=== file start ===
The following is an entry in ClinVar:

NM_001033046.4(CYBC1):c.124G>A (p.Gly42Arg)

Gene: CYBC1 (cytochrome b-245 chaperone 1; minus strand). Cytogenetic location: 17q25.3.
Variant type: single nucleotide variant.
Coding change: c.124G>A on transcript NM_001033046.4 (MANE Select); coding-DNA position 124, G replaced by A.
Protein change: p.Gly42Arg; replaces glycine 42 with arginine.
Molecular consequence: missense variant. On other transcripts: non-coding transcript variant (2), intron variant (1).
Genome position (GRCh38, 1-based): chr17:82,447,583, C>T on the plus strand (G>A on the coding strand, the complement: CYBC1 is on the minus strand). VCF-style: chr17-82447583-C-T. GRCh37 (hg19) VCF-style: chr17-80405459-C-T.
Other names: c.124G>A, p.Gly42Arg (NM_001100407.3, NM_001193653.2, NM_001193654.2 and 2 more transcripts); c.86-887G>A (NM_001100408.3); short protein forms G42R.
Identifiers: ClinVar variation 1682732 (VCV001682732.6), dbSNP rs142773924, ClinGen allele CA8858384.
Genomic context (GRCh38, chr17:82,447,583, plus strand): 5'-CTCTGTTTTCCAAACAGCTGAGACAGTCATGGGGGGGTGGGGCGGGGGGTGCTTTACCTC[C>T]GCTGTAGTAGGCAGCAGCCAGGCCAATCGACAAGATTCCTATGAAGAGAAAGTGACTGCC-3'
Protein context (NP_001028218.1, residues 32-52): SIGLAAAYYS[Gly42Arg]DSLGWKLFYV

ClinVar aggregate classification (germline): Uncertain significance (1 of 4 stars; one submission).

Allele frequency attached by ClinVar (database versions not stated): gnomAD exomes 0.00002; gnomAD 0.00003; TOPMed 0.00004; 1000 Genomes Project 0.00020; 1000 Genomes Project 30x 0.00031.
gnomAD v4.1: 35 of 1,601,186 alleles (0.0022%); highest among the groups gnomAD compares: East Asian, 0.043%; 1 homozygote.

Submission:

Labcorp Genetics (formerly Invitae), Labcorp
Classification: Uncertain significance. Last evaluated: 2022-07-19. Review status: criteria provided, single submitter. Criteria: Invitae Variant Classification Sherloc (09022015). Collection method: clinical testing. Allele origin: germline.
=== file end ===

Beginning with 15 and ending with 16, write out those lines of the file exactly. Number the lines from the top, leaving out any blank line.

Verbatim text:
gnomAD v4.1: 35 of 1,601,186 alleles (0.0022%); highest among the groups gnomAD compares: East Asian, 0.043%; 1 homozygote.

Submission: